Lars Damgaard
strategic user experience designer
October 2nd 2013

Book recommendation: why we fail by Victor Lombardi

I just read a really good book about experience design. It’s called Why we fail and it’s written by Victor Lombardi. As the title says, the book asks the question of why some experience designs fails while others succeed.

Why we fail

A question like that could be answered in many ways and on many levels, but Victor balances empirical case studies with analysis in a clever and inspiring way.

Consequently, Why we fail is full of interesting case studies, all of which are relevant, well described and highly relevant for anyone who does experience design for a living.

While reading the book, you get to learn from the failures of BMW, Google Wave, Symbian, Wesabe, The Zune Media Player, Pownce,, Paxo and Final Cut Pro. In the end, it’s all neatly wrapped up in a operational recommendations: how to avoid failure in experience design, though it’s more of a methodology than simple answers.

As it says on the product page:

Just as pilots and doctors improve by studying crash reports and postmortems, experience designers can improve by learning how customer experience failures cause products to fail in the marketplace. Rather than proselytizing a particular approach to design, Why We Fail holistically explores what teams actually built, why the products failed, and how we can learn from the past to avoid failure ourselves.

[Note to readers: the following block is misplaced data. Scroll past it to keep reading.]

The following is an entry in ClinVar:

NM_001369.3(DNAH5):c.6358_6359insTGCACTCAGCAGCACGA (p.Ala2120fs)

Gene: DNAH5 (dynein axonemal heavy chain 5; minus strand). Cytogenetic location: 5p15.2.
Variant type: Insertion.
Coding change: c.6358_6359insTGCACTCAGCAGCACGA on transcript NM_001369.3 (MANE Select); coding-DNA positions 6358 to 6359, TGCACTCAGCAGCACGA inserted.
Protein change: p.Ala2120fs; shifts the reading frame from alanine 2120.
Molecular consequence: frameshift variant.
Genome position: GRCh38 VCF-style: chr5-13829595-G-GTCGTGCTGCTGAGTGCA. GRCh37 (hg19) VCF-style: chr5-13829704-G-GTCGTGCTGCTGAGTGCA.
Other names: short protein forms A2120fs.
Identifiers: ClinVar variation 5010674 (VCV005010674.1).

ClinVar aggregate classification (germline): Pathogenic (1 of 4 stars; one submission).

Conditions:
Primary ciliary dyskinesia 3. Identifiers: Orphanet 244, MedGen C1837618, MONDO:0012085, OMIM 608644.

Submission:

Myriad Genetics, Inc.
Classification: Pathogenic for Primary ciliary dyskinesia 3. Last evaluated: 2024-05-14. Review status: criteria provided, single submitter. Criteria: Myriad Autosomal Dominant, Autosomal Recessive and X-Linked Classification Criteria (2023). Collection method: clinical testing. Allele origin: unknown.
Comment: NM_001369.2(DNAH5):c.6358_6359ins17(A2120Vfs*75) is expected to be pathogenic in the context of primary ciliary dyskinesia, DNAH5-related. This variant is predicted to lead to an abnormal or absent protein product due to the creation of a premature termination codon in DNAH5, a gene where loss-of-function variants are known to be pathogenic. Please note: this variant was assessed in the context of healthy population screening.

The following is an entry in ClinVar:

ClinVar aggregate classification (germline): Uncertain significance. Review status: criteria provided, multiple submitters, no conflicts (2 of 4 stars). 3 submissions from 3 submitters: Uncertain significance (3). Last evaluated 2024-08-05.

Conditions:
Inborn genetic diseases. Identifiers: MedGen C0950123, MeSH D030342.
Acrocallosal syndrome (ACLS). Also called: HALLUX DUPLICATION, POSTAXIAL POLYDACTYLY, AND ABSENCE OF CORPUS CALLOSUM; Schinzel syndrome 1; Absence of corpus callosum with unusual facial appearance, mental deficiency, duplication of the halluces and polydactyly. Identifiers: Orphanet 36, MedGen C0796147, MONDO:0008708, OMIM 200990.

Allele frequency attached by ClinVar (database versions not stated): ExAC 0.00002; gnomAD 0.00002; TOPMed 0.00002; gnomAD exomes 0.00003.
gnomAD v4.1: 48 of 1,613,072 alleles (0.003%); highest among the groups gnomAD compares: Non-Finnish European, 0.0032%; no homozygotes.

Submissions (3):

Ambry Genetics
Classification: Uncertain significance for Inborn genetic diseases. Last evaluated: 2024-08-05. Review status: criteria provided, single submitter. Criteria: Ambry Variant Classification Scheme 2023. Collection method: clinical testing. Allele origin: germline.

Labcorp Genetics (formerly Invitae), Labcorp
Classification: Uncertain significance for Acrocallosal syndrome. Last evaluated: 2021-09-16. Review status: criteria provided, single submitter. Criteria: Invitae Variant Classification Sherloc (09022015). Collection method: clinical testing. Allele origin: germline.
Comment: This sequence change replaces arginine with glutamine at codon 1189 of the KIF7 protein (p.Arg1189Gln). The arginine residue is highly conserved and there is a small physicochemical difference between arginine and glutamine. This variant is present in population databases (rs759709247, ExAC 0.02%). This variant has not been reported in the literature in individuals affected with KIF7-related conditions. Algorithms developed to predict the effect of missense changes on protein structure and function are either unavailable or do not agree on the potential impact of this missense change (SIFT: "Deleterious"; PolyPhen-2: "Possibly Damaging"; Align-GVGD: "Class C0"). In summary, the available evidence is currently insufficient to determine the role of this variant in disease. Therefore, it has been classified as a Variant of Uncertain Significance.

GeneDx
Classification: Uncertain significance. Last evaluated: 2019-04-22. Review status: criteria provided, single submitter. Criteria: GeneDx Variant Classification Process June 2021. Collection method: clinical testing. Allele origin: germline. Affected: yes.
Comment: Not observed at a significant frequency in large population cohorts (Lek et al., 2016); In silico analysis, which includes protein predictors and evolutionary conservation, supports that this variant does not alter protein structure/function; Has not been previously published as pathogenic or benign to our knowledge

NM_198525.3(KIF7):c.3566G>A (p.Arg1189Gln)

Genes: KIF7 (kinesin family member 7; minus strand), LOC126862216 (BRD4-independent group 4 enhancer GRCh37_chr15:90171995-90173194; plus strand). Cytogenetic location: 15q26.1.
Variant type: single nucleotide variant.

Why We Fail will help you:

1. Understand the key mistakes other teams have made so you don’t repeat them

2. Turn unavoidable failures into building blocks to be successful

3. Create a team environment where failures are controlled and valuable


Personal highlights from the book

I will not try to summarize the book, but because I used Readmill to read it, I can show you a couple of my highlights here:

Ultimately, design is about creating something that works for people, and we can use a methodical process for discovering if that something did indeed work.

Twitter also grew simply by letting customers in. The company began with a short internal testing period to develop the service followed by a completely public launch that allowed anyone to join. A similar example is Google+, which launched in 2011 after a restricted public beta period of just a few weeks before opening up to everyone. Pownce’s months-long invitation-only period was simply too long and constricted its audience.

Focus on what really matters: making customers happy with your product as quickly as you can, and helping them as much as you can after that. If you do those better than anyone else out there you’ll win.

It doesn’t matter how many times I have to click, as long as each click is a mindless, unambiguous choice.

Thanks for reading.

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